I am not here to write a piteous story but to say that we are all human and that we all make mistakes. And as such, we should not allow our personal stories to affect the larger cause of sex/entertainment worker rights. We should not stand for internal discrimination based on personal prejudices. Instead of letting people laugh at us for our petty relationship issues, let us stand up for what is right. Stop fighting over petty relationship issues. Everything should remain within us and we should learn how to stop internal discrimination. Therefore, let us all be united and correct what is wrong. Just having an organization that fights for our equality is not enough. We need to stand up for the justice that we have been searching for all these years. Let us all stand up for our rights and equality be united regardless of race and gender. Because we cannot allow members of the public to discriminate us due to our own foolishness and without us, there are many rape cases.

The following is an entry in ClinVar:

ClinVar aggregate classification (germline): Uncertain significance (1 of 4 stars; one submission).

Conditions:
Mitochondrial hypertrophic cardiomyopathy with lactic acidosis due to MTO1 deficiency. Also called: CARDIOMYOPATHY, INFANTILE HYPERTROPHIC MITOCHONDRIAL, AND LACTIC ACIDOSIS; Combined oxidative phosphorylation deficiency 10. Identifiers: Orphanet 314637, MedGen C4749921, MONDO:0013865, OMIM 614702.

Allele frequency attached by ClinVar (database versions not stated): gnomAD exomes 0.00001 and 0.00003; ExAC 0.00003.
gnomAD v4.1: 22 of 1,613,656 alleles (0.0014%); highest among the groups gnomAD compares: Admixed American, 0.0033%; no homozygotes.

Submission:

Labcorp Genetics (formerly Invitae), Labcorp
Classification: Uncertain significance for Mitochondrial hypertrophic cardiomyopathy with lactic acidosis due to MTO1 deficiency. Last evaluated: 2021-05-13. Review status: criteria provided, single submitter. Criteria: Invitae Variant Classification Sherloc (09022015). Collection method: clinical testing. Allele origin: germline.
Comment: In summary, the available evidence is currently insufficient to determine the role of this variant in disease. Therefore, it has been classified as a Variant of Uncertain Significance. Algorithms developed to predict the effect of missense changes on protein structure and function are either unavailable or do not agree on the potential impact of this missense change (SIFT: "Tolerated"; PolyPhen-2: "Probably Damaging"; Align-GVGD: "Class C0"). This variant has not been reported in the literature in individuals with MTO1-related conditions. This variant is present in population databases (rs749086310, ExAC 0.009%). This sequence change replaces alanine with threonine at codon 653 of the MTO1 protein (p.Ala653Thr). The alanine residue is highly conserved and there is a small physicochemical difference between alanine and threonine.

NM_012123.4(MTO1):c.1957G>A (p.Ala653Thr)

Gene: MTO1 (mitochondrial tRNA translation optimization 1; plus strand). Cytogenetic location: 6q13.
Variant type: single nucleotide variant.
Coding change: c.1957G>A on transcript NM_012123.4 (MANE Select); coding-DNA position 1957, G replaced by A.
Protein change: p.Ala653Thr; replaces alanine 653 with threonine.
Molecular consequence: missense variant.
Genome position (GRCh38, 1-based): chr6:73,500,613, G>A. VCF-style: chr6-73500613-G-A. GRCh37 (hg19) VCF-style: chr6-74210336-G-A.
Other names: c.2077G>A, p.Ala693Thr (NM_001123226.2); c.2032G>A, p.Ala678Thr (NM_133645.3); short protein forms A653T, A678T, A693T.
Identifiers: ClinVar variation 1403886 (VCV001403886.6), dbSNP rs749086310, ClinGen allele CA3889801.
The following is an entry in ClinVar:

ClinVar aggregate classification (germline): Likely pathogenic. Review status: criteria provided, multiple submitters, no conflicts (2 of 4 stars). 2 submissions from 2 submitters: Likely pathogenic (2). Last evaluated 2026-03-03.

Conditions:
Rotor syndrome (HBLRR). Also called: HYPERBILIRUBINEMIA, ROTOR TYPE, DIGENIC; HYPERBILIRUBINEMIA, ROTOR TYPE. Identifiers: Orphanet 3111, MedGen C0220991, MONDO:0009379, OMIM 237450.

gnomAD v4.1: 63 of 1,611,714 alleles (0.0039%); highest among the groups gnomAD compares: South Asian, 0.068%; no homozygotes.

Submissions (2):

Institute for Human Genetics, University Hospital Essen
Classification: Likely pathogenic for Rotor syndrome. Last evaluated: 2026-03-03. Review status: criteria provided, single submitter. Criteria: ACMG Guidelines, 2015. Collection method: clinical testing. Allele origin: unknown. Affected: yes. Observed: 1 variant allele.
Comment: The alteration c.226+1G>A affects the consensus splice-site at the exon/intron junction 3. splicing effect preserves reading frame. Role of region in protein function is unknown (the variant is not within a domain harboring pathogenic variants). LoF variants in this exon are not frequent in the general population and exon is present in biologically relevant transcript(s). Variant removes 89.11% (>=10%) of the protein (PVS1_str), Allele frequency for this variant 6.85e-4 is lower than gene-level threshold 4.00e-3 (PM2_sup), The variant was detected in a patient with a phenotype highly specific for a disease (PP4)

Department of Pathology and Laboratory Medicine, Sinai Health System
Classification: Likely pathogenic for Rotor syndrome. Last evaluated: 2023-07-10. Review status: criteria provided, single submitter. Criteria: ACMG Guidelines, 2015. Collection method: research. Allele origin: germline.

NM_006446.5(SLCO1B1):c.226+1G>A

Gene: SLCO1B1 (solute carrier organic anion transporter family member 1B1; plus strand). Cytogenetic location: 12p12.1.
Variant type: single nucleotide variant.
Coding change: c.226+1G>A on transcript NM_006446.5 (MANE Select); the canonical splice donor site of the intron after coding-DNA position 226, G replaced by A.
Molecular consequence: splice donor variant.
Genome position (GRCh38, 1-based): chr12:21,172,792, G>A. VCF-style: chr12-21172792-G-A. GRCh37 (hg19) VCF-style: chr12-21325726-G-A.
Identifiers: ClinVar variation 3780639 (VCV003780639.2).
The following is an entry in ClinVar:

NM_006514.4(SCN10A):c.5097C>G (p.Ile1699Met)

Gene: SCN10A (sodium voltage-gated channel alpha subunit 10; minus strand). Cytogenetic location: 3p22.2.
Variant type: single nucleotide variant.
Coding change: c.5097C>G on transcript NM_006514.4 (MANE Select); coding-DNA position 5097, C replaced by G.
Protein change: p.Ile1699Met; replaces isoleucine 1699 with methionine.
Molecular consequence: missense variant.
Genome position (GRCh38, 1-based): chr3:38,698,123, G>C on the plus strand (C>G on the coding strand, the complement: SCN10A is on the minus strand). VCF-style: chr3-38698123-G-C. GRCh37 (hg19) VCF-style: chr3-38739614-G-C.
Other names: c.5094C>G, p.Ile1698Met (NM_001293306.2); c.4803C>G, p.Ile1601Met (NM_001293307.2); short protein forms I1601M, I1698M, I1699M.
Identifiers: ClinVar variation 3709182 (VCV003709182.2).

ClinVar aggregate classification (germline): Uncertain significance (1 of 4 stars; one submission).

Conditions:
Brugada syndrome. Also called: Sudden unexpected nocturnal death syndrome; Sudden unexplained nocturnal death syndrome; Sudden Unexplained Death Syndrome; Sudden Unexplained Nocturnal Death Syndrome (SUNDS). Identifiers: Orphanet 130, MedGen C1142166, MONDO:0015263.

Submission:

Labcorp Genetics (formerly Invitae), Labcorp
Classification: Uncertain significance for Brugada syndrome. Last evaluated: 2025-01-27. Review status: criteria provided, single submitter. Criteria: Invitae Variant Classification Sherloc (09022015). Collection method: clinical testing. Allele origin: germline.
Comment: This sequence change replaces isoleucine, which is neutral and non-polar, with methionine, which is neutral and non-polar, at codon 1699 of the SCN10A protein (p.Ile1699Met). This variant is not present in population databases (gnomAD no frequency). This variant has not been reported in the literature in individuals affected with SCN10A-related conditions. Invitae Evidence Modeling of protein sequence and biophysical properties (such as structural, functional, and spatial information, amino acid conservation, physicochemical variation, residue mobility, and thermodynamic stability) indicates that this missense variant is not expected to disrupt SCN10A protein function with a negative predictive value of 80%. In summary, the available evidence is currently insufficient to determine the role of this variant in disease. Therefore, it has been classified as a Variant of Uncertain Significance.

Here’s the story:

You may have made up your mind about me from the title. However, I cannot change it and I will not apologize. I have done horrible things in life and it’s very hard to reject happiness, even when that happiness comes at the expense of someone else’s misery.

Bon and I had been friends for about three years before it happened. It wasn’t one of those slow burning “ fervent relationships”. We didn’t over-confide, share intimacies or flirt and we didn’t bitch about our respective partners (partly because both of us are still single).We were just friends. We made each other laugh with stupid jokes and silly witticisms and we talked about our shared interests. It wasn’t a secret or a big deal.

About a year in, a group of us visited a club, and I invited him along. At that time I was single and he was newly attached.

The night passed and we caught each other’s eyes for a moment too long. We laughed together about stupid jokes and it felt a little bit like a date. But, he mentioned his girlfriend many times that I knew I didn’t mean a thing to him.